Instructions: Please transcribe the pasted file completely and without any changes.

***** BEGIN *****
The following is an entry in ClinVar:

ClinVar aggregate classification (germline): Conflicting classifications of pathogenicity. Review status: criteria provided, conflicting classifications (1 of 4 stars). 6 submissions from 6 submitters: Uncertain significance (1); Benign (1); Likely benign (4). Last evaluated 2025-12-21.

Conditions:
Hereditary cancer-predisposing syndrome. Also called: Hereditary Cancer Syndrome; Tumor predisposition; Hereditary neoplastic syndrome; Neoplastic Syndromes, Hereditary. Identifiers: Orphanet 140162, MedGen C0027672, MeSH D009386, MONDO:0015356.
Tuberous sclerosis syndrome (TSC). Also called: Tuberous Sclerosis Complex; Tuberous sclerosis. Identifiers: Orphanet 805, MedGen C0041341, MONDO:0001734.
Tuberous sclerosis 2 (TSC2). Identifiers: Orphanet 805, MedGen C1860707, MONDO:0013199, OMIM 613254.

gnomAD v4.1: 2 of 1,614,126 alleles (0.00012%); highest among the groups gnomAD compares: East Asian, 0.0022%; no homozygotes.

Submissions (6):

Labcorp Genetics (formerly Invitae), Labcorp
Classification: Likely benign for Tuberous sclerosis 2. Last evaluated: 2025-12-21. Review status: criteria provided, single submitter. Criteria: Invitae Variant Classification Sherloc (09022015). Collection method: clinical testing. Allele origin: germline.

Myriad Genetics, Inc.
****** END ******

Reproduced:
The following is an entry in ClinVar:

ClinVar aggregate classification (germline): Conflicting classifications of pathogenicity. Review status: criteria provided, conflicting classifications (1 of 4 stars). 6 submissions from 6 submitters: Uncertain significance (1); Benign (1); Likely benign (4). Last evaluated 2025-12-21.

Conditions:
Hereditary cancer-predisposing syndrome. Also called: Hereditary Cancer Syndrome; Tumor predisposition; Hereditary neoplastic syndrome; Neoplastic Syndromes, Hereditary. Identifiers: Orphanet 140162, MedGen C0027672, MeSH D009386, MONDO:0015356.
Tuberous sclerosis syndrome (TSC). Also called: Tuberous Sclerosis Complex; Tuberous sclerosis. Identifiers: Orphanet 805, MedGen C0041341, MONDO:0001734.
Tuberous sclerosis 2 (TSC2). Identifiers: Orphanet 805, MedGen C1860707, MONDO:0013199, OMIM 613254.

gnomAD v4.1: 2 of 1,614,126 alleles (0.00012%); highest among the groups gnomAD compares: East Asian, 0.0022%; no homozygotes.

Submissions (6):

Labcorp Genetics (formerly Invitae), Labcorp
Classification: Likely benign for Tuberous sclerosis 2. Last evaluated: 2025-12-21. Review status: criteria provided, single submitter. Criteria: Invitae Variant Classification Sherloc (09022015). Collection method: clinical testing. Allele origin: germline.

Myriad Genetics, Inc.